• Welcome, to the club of a great group of men with Pca. I was a Gleason 9, with an agressive pathology that only 0.4% of men get, so know one had a plan to treat--other than to follow regular Pca modalities. Talking about PSA, I went from the year before DX with a normal PSA to a year later with a PSA of over 20. I was on the border of it being called stage 4--they said to make me feel good consider it a 3B++ staging.

    On top of that, after surgery, which had a positive margin, and seminal vesicle invasion, after removal of all that can be seen---my PSA was higher than your diagnosis PSA--it was 7.4. Like I did not have surgery. Without going into the innovative approaches taken with my Docs. and my personal involvement with a supplemental program to go side by side with my Docs. program, I can say that this week I am 14 months with an undetectable PSA, Next Blood test is tomorrow, so myself, and my prayer groups, are praying for another month of undetectability.

    You have had enough of the men reply here---as I read their responses before writing. You have plenty of support. I just added myself, to let you know--that very poor initial DX, can be overcome, for an a goodly amount of quality time.

    There is so much going on in research, that durable remissions are becoming more popular.

    Talk to the Kids, as others here have suggested. Get [if you can], a Gene Mapping, of your mutations---to determine if your mutations, can passed along to siblings. The mapping, also helps your care givers to best determine future treatments.

    Nalakrats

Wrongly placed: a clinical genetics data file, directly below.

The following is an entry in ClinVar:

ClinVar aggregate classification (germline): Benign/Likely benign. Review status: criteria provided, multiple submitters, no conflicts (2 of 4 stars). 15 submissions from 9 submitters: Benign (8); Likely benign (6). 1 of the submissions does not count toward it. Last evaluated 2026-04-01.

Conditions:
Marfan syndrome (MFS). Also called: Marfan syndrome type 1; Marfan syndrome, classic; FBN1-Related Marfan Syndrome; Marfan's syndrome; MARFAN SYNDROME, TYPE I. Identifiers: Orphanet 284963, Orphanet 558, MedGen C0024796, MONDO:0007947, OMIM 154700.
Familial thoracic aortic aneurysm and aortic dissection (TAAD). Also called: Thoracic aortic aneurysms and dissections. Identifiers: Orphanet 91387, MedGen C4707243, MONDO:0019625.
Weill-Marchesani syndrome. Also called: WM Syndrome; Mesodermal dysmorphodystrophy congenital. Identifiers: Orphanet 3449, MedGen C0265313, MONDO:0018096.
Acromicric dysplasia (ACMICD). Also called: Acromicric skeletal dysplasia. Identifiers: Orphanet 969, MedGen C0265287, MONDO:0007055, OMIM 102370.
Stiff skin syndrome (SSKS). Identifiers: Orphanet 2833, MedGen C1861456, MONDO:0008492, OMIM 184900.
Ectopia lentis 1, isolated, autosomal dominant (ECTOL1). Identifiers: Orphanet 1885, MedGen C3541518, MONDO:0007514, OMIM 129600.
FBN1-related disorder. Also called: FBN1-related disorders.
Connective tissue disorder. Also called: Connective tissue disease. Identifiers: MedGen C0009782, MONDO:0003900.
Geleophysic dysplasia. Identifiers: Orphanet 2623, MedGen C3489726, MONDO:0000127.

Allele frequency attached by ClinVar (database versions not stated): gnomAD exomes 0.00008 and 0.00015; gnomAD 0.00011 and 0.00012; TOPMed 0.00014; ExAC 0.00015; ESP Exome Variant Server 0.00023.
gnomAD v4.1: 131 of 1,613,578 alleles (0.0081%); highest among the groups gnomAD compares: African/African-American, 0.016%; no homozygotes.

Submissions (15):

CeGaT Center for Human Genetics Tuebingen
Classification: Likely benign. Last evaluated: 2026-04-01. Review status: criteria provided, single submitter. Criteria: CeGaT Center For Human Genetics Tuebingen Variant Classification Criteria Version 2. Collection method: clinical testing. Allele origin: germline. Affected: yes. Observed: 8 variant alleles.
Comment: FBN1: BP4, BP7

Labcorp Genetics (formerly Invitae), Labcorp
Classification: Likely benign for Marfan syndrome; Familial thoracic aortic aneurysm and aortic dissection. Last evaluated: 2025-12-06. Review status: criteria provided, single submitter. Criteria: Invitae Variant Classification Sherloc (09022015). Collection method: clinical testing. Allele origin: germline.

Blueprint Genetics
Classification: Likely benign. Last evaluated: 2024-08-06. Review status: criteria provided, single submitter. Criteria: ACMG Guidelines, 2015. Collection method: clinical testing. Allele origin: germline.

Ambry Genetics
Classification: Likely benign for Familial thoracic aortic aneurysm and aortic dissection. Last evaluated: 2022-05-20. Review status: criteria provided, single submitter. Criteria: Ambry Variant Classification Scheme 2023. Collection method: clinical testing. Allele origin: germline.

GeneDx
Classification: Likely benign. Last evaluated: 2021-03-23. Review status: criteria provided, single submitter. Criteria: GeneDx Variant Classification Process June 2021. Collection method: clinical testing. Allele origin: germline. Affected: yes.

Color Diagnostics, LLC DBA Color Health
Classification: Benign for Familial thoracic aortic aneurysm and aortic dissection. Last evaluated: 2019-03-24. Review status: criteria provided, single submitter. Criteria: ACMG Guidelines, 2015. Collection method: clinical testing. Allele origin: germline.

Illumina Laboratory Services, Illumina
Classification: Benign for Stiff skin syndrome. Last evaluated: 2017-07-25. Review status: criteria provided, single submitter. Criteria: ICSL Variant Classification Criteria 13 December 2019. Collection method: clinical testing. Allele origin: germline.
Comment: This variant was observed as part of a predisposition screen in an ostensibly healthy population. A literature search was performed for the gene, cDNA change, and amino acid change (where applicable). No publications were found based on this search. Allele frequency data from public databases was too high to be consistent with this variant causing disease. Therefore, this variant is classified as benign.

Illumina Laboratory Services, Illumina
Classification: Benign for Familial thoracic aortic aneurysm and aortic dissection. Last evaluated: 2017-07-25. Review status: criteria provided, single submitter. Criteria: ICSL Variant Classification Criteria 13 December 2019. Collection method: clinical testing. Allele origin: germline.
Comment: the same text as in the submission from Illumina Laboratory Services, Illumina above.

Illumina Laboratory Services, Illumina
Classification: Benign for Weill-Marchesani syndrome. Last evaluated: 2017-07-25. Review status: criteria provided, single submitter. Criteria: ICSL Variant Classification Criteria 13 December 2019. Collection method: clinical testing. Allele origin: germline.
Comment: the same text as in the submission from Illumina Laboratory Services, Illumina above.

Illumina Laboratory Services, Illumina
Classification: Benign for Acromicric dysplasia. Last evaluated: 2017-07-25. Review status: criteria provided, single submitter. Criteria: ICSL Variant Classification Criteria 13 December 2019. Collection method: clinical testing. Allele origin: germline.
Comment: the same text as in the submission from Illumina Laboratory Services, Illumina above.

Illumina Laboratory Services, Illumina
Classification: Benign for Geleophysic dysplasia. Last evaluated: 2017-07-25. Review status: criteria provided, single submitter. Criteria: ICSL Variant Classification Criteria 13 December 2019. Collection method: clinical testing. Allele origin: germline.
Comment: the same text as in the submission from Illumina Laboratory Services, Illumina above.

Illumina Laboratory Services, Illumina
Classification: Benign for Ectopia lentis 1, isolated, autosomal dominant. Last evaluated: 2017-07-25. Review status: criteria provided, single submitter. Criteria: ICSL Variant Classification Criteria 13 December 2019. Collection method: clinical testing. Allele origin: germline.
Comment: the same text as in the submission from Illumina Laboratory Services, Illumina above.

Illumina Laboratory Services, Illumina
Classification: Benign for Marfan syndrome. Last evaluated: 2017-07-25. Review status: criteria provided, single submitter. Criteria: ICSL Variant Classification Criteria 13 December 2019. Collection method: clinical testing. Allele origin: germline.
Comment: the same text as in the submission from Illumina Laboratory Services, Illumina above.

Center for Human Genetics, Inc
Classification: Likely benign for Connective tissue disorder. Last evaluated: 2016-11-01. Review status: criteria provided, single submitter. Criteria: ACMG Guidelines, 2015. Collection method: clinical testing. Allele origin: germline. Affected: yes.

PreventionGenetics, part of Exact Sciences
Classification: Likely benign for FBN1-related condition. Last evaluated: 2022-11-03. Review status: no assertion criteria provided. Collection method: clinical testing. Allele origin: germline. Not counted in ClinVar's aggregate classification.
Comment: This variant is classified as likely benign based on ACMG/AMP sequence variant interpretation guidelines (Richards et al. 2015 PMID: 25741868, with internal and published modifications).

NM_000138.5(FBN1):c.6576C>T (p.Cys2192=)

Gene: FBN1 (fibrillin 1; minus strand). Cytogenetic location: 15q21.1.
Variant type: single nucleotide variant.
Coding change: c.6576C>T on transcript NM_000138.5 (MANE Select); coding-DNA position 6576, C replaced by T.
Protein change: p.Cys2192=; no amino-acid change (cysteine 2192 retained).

• Nal,

    check this guy out..I told him to try BIRM..maybe you can add some info

    Gus

    healthunlocked.com/advanced...

  • I had my surgery at UCLA as well. Dr. Reiter did it robotically. He is the best surgeon. Ask a lot of questions. Whatever is on your mind. Also if you have surgery make sure you understand lab results.

  • I was diagnosed with PCa at age 56. I am 70 today. Gleason 7(4+3), PSA at 6.8. Treated with seeds and externational radiation. Unfortunately, cancer cells had already escaped in to the vascular and lymphatic systems and 8 months later my PSA was 32.4 with mets to L2 & T3 of my spine. I immediately took an injection of Lupron.

    I was offered by two different Radiation Oncologist standard hormone therapy. I asked, "If you were in my shoes, what would you do?" Both gave me the same answer. As a follow-up, "I asked for you know one?" The one in private practice did not. The other in academia, said" Yes, I sit on a Orostare Investigation Committee with one. The rest is history. I enrolled in a six month chemo trial.